2. Non-Readily Realisable Investments. The Companies are unlisted. You should be aware that there may be difficulty in selling such securities at a reasonable price and, in some circumstances; it may be difficult to sell them at any price. You should not invest unless you have carefully thought about whether you can afford it and whether it is right for you.
3. Management. Unquoted companies typically have small management teams and are highly dependent on the skills and commitment of a small number of individuals. The loss of a key individual can have a significant effect on the Companies' business and the returns on Investment in the Companies.
4. Investment term. Investment in the Companies should not be viewed as a short-term investment and Investors should be prepared to invest for at least five years.
5. Financial Services Compensation Scheme. The Financial Services Compensation Scheme or similar arrangement is not available for claims related to the subscription for, or the performance of, the securities. AllBright, or any receiving agent appointed by it, shall not be liable in the event of an insolvency of any bank with which any funds held or have been deposited nor in the event of any restriction on the ability to withdraw funds from such banks for reasons beyond their control.
6. High risk. Prospective Investors should be aware that an Investment in the Companies involves a high degree of risk. There can be no assurance that an Investor will receive any return of its capital. As a result, a loss of an Investor's entire Investment is possible. All prospective Investors are urged to review carefully and consider the following risks.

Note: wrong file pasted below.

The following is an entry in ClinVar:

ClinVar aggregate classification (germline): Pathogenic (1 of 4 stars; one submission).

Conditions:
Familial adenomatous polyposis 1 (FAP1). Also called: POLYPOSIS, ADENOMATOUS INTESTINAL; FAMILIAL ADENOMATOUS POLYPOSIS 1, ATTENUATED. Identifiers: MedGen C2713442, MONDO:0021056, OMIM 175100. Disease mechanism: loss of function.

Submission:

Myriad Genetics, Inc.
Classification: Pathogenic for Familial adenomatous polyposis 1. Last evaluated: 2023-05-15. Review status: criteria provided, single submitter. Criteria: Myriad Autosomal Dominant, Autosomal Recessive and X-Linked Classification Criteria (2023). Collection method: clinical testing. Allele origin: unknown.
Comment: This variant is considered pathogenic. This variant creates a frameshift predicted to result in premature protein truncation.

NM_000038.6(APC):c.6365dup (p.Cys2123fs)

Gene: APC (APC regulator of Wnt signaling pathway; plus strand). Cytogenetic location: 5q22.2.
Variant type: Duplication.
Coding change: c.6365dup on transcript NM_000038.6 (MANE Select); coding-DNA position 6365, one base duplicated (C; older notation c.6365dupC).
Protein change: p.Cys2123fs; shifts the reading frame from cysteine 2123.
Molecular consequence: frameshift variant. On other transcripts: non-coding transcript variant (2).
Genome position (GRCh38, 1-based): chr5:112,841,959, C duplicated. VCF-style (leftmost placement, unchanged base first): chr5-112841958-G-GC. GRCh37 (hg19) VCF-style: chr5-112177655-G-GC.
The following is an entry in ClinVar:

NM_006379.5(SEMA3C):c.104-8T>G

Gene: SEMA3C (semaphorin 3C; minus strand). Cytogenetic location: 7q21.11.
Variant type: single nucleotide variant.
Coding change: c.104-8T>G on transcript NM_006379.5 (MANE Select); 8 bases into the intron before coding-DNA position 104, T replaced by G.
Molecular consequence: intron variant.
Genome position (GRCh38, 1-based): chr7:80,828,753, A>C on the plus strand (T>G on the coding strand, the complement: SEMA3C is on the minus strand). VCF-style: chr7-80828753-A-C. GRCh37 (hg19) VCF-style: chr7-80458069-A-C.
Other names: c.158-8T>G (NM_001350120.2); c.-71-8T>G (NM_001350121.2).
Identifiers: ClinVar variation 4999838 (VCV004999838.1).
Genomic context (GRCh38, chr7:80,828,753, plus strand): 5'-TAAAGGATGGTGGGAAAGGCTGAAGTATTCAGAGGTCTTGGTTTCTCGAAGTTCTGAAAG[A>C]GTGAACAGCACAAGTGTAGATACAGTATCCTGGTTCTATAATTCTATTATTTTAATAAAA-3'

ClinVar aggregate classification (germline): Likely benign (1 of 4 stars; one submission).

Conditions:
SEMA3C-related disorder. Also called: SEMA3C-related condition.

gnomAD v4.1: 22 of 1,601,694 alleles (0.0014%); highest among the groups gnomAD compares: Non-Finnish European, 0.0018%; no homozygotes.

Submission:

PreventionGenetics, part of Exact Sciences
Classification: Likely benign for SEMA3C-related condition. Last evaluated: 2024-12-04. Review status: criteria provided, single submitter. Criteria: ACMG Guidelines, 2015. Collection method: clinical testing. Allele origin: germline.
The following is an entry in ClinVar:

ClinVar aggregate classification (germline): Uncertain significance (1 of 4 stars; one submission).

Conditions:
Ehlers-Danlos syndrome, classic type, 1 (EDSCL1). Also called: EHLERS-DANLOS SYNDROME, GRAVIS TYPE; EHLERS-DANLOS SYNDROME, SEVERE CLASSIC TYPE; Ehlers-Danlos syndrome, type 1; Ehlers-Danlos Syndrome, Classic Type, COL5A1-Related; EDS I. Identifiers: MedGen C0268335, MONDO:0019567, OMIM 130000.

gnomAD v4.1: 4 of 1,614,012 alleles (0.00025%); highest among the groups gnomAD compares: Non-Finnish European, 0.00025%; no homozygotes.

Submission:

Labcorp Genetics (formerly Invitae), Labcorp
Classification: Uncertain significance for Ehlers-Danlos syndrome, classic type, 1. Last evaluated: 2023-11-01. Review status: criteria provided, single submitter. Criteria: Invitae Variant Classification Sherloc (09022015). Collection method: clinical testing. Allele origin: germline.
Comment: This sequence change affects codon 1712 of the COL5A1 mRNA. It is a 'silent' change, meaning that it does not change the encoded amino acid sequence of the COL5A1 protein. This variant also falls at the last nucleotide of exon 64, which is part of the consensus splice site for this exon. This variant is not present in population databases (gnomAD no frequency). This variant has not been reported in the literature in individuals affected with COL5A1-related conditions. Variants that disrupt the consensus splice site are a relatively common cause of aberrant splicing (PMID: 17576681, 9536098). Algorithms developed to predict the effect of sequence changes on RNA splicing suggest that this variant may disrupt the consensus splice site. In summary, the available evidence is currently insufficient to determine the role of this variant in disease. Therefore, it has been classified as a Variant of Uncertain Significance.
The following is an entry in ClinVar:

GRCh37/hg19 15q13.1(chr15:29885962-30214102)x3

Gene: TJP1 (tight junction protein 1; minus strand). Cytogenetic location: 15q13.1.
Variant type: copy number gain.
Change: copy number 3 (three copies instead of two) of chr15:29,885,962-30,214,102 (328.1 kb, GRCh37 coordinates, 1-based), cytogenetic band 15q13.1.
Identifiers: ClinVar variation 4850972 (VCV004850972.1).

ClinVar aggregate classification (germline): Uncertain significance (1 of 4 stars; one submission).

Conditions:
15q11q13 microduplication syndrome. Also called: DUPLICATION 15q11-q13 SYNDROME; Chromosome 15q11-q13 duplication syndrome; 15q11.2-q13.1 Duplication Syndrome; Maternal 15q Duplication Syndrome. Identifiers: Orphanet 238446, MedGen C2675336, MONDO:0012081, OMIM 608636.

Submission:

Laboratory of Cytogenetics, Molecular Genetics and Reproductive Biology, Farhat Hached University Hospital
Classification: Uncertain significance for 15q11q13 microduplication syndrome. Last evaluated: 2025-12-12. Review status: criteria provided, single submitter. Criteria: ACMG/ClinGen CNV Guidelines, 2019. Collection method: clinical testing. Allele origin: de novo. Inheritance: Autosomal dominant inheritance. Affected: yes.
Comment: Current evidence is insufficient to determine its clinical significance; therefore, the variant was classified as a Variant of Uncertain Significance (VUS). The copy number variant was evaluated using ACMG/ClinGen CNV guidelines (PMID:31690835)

RISKS RELATING TO INDUSTRY
7. Market Demand. The detailed financial projections are based on the assumption that the industries in which the Companies are operating are in high demand. If this demand does not fully materialise then it could possibly affect the Companies' profitability and the returns on investment in the Companies.
8. Competition. There are competitors in the market and there is no guarantee that the Companies will continue to have unique selling points or differentiators during the period the Investment is held. The Companies will need to continually re-position themselves to mitigate this risk.
9. Delivery. There is risk associated with delivering projects. The Companies will need to deploy low risk project methodologies to reduce this risk, backed up by appropriate legal provisions.
10. Resource. It may be difficult to recruit or sub-contract the quantity of people with sufficient calibre required to meet the financial projections. This could adversely affect the Companies' profitability.